League Championship side Birmingham City "insisted that no sale of the club has been agreed, or was imminent," according to Colin Tattum of the BIRMINGHAM MAIL. In a move "responding to mounting speculation, the club made a statement on their website." Birmingham City said that "fresh investment continued to be sought, but a change in ownership was not on the horizon." The club has "been effectively up for sale for two years." Hong Kong-based parent company Birmingham Int'l Holdings Ltd. has a 96% stake in the Blues. Birmingham City Acting Chair and BIHL CEO Peter Pannu "has been leading negotiations during this time" (BIRMINGHAM MAIL, 8/7).
The Australian Football League Players Association on Thursday left AFL club Essendon's senior list in no doubt as to its "grave disappointment in senior football staffers it believes failed its players," according to Caroline Wilson of THE AGE. While AFLPA CEO Matt Finnis stopped short of threatening separate legal action at this stage against the club, he added "he had not closed the door" on that option. Those staffers are understood to include football operations boss Danny Corcoran and coach James Hird, "although the AFLPA was careful not to name names at Thursday's address to the players." Several Bombers players "were left sobered by the meeting at the club with Finnis and his legal team" (THE AGE, 8/9). In Melbourne, Grant Baker wrote Finnis said that whether some substances taken by Essendon players were on the World Anti-Doping Agency banned list "was secondary to their health and wellbeing." Finnis: "I think the most important thing to come from it is that no player is ever put in a position like the Essendon players have been, again" (HERALD SUN, 8/8). In Sydney, Jon Ralph wrote AFL Commissioner Linda Dessau "will sit in judgment of Essendon despite strong links to the club." The recently retired Family Court judge "is the founding chair of the Essendon Women's Network, and has long had a close connection with the Bombers." Fellow Commissioner Bill Kelty "has absented himself from commission discussions on the Bombers" because of his close friendship with Hird and former Chair David Evans. But Dessau is said to be confident in her ability to judge a club she has long supported and "is prepared to consider penalties when the AFL charges the club." She is held in high regard in the legal community, "and will be one of eight commissioners likely to decide Essendon's fate" (DAILY TELEGRAPH, 8/8).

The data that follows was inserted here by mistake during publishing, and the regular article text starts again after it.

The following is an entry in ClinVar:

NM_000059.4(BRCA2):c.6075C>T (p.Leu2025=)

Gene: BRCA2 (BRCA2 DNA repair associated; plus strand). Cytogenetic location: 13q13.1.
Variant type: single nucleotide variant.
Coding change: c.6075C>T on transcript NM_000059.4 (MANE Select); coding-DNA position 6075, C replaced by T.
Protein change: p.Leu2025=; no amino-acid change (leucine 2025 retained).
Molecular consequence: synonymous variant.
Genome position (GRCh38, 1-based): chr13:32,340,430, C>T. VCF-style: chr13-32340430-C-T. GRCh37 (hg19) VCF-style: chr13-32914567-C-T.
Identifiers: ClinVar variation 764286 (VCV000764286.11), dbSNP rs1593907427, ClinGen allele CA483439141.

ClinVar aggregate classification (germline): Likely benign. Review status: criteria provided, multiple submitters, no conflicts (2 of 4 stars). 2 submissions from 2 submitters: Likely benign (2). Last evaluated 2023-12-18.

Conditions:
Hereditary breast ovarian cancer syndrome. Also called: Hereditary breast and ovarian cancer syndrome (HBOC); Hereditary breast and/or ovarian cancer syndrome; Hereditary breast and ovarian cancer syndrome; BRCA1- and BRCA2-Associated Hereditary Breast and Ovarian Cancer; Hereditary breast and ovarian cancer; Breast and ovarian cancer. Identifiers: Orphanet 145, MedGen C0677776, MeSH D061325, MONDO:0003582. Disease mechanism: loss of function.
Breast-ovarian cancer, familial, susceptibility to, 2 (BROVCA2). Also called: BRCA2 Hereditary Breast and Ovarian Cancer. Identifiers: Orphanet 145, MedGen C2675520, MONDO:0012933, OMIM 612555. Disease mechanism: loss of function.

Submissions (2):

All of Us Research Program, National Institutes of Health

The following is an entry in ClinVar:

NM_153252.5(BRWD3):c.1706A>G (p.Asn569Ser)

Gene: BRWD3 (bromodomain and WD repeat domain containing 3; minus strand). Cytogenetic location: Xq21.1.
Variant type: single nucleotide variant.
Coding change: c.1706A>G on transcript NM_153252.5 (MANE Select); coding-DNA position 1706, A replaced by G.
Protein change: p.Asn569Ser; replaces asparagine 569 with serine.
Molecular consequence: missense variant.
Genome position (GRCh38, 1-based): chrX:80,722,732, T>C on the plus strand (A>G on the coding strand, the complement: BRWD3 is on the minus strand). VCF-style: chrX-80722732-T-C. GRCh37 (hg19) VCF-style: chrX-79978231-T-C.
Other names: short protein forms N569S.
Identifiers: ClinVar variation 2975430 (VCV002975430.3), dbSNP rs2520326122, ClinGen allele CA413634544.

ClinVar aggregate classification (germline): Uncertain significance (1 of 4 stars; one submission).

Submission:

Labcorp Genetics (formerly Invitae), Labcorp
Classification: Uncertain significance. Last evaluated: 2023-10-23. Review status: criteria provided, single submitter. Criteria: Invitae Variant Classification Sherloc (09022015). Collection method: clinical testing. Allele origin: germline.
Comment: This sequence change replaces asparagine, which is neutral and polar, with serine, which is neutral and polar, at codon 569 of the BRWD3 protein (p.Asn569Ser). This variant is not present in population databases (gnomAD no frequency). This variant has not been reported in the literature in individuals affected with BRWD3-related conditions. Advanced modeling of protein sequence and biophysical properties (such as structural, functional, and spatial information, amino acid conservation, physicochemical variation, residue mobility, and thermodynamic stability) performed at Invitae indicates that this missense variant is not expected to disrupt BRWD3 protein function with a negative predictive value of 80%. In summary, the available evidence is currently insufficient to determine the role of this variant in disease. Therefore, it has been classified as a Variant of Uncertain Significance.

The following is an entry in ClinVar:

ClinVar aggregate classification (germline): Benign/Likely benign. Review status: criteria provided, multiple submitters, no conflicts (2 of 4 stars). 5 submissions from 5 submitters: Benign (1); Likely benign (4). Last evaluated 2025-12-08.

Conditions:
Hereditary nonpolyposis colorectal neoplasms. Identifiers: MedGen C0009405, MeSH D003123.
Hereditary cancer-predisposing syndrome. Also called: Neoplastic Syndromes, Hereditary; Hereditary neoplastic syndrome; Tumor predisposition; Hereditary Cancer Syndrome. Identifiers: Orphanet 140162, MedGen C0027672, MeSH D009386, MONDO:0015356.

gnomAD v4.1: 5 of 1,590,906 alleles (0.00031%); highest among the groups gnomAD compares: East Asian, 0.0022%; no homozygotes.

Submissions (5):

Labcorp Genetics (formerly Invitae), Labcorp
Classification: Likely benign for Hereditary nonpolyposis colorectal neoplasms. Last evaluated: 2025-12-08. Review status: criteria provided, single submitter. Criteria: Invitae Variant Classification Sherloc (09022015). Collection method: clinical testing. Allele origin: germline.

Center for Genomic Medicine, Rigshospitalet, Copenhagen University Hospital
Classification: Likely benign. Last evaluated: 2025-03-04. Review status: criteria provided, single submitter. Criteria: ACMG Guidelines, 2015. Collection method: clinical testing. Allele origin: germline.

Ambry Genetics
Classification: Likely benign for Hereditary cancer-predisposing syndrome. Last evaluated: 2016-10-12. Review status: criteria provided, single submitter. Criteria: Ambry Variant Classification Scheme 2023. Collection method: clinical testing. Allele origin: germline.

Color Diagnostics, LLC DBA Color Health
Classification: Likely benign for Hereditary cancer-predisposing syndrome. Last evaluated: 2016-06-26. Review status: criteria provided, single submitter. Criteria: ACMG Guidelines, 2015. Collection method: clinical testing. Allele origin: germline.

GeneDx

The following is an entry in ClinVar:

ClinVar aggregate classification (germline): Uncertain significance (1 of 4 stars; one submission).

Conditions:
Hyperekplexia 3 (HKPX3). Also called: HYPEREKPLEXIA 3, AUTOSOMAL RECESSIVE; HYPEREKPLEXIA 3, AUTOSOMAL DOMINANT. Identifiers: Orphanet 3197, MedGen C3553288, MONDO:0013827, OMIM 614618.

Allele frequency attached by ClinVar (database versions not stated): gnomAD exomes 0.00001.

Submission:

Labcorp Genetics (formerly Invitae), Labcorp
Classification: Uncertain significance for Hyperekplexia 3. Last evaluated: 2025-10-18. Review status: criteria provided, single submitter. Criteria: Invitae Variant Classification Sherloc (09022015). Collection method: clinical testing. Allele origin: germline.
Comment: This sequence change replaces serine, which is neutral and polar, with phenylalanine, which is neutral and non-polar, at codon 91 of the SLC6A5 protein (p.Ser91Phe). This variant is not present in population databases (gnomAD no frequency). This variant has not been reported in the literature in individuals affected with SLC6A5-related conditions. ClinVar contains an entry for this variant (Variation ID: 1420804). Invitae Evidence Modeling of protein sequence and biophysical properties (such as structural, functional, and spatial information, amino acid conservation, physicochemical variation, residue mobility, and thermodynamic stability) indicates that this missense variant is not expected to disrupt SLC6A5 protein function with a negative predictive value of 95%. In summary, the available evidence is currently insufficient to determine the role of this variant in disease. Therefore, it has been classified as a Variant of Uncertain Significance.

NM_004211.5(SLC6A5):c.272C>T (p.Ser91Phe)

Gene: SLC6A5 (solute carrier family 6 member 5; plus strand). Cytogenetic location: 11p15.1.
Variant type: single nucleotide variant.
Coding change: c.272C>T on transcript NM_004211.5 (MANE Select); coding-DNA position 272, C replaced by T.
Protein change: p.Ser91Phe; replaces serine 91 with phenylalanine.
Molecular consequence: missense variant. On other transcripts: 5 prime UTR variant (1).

Former Scottish Second Division Rangers Dir Dave King has warned that "Rangers could go into administration by Christmas" unless former CEO Charles Green "lowers his asking price and sells up," according to the SCOTSMAN. King is "looking to acquire a controlling stake but has branded the current share asking price 'absurd.'" Green has told minority shareholder Jim McColl that "his consortium will sell its 28% stake in the club if given £14M ($21.8M) by Friday." King "warned that the club was close to running out of money." King: "There is an inevitability to the fact that the people currently operating Rangers are going to run out of cash. But the way directors are spending money on Green's consultancy fees and other things, I don't think they will make Christmas" (SCOTSMAN, 8/8). In Glasgow, Gary Ralston reported Rangers Supporters Association General Secretary Drew Robertson "spoke out against Green ahead of a meeting" Thursday between fans, CEO Craig Mather and Manager Ally McCoist. The Rangers Supporters Association has "accused Charles Green of behaving like a 'spoiled child.'" Robertson: "If Charles Green is employed only as a consultant he has an awful lot to say for himself. If he is making statements about the manager and the team is he still running the club? It would appear so even though he has been brought back to advise the board. If he has the club's best interests at heart he should be conducting his affairs more discreetly" (Scotland DAILY RECORD, 8/8).